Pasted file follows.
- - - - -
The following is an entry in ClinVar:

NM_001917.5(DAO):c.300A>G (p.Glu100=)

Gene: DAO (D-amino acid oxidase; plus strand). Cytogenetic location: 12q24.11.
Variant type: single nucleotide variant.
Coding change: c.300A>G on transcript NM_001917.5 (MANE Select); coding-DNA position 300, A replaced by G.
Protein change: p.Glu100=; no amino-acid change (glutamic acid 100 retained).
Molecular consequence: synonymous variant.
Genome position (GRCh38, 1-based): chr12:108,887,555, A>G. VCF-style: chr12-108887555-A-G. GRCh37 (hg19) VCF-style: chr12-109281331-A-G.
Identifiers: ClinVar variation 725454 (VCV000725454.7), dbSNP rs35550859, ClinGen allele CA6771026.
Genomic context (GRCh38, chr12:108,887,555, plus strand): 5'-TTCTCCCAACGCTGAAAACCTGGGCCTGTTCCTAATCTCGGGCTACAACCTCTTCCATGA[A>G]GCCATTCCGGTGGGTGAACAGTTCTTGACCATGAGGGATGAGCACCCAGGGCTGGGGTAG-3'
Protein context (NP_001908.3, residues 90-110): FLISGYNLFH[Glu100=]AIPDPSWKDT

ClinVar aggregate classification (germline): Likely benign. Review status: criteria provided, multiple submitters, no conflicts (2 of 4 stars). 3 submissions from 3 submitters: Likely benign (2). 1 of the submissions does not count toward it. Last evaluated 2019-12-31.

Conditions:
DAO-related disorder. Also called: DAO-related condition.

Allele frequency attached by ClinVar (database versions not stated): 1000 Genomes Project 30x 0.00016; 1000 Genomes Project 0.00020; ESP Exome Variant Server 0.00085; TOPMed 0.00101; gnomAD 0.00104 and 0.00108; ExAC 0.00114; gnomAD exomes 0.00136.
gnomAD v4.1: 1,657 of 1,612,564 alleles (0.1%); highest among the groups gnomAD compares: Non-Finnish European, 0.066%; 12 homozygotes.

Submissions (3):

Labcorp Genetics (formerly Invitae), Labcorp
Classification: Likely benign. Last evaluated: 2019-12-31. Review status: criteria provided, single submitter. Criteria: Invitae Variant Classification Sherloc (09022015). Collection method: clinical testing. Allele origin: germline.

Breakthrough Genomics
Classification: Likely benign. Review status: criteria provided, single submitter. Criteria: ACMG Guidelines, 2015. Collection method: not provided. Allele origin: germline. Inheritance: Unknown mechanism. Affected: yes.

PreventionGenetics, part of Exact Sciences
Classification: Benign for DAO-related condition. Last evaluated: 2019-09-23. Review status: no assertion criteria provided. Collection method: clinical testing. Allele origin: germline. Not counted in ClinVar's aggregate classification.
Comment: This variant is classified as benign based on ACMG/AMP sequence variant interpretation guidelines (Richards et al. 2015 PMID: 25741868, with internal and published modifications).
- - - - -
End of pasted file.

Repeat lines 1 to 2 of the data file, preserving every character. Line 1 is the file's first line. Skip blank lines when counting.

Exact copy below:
The following is an entry in ClinVar:

NM_001917.5(DAO):c.300A>G (p.Glu100=)